Thank you to DAW Books for sending me a copy of Like Thunder in exchange for an honest review.
In a post-apocalyptic world shattered by the Great Change, a catastrophic nuclear event that reshaped the world and bestowed extraordinary abilities upon the Changed Ones, Dikéogu Obidimkpa, a storm-wielding rainmaker, seeks refuge in Timia. After saving the world years ago and fleeing the horrors of slavery on a cocoa plantation, he’s ready for a quiet life, especially when he meats Tumaki. The two spark a passionate romance against the backdrop of hostility against Changed Ones.
When a brutal attack on Timia leaves Dikéogu alone again, he loses his mind and awakens in the desert a year later. Desperate to figure out what happened, he reconnects with his first love and old ally Ejii. Together they embark on a new quest to uncover the truth and piece together the events of Dikéogu’s lost year.
Like Thunder is the sequel to Nnedi Okorafor’s second book, Shadow Speaker. Originally published in 2007, the story was revised and rereleased earlier this fall in anticipation of the sequel. Since it’s coming out nearly 15 years after the original, and takes place three years later, you will need to read Shadow Speaker to understand Like Thunder.
This sequel, however, is a very different book. Shadow Speaker was a coming-of-age story, centered around an optimistic young woman longing for peace. Like Thunder, on the other hand, looks at what happens after a three-year peace treaty is broken. Instead of hope and love, it’s a story of rage and vengeance. Dikéogu is an angry young man. While he has every right to be one, it’s sometimes difficult to experience the world from his point of view.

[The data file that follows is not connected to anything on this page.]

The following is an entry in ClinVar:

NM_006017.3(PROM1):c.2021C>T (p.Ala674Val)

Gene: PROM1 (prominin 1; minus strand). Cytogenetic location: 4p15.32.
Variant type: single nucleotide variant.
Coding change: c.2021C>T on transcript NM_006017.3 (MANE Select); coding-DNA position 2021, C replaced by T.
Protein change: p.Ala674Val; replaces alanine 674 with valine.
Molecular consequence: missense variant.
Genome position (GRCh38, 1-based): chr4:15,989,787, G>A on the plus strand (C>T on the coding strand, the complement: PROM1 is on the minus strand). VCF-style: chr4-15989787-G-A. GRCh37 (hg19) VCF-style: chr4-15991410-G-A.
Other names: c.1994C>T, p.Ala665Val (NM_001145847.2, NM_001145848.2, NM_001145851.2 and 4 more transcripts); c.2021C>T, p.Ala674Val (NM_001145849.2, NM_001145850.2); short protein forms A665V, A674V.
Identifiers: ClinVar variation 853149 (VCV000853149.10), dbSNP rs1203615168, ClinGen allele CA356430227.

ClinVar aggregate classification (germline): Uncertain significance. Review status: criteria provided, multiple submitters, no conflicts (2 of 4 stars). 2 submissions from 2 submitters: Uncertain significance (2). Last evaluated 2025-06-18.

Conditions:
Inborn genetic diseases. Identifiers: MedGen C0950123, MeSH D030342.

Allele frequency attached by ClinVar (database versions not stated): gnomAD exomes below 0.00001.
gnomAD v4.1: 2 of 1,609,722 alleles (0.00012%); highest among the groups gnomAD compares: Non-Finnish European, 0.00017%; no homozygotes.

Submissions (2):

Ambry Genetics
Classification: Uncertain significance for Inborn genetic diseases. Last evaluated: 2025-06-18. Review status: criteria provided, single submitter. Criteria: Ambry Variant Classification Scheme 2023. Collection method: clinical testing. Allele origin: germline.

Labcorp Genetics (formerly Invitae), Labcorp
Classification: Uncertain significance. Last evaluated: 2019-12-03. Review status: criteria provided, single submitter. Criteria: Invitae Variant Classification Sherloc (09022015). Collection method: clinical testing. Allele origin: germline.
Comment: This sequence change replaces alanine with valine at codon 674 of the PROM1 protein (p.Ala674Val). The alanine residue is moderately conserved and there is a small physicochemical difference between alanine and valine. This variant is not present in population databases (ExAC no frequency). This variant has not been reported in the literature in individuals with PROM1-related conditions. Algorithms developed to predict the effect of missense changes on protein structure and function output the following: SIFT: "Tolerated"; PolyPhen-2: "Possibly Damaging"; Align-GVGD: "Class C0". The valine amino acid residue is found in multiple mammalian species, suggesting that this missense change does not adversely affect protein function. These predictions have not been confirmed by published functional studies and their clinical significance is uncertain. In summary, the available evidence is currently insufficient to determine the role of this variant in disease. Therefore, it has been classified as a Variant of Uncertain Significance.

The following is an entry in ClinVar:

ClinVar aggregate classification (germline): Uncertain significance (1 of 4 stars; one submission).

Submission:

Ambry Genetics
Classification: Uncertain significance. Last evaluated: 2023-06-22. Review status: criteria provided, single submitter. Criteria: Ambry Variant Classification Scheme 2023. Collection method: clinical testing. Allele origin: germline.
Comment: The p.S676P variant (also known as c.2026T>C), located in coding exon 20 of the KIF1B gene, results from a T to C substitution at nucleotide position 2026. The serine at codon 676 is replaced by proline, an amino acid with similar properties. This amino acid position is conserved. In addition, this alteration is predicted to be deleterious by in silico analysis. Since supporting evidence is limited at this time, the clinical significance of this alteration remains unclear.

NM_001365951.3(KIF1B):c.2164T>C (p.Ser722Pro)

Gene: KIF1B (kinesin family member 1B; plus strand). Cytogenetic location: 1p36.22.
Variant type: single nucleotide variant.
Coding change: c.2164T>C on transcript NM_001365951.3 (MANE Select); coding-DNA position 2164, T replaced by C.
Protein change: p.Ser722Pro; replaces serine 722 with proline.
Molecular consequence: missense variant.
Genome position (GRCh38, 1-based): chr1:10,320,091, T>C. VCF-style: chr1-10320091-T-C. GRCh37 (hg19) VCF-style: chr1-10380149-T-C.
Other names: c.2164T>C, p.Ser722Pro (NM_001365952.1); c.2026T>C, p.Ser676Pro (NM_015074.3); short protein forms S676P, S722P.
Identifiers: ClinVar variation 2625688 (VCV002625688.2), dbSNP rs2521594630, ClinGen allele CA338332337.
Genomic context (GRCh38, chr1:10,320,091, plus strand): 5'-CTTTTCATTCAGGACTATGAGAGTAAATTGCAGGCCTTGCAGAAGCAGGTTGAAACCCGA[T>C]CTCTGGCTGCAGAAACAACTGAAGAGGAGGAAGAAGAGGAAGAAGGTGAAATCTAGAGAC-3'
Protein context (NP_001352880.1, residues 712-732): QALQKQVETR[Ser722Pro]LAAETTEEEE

You would think that with such a close point of view, readers would experience everything Dikéogu does. But partway through the tale, Dikéogu loses an entire year to wandering in the desert. We get flashes of what happened, but never fully understand. From this point on, Like Thunder speeds up abruptly. A lot happens very quickly. Entire relationships bloom and fall apart, and characters travel hundreds of miles in a single page. This results in a somewhat strange, hurried ending where everything resolves too quickly. Both books in The Desert Magician’s Duology are short, but the sequel could have benefitted from more room to breathe.
If you’ve been waiting since 2007 for the conclusion to the adventure started in Shadow Speaker, be sure to check out Like Thunder. While it wraps up fast, there are plenty of impactful parallels to our current world that stand out among other similar modern stories.
Like Thunder comes out on November 28 and is available for preorder from your local independent bookstore or Bookshop.org.
TW: ableism, animal death, body horror, child abuse, classism, death, fatphobia, genocide, gore, homophobia, racism, sexism, slavery/child slavery, violence, war
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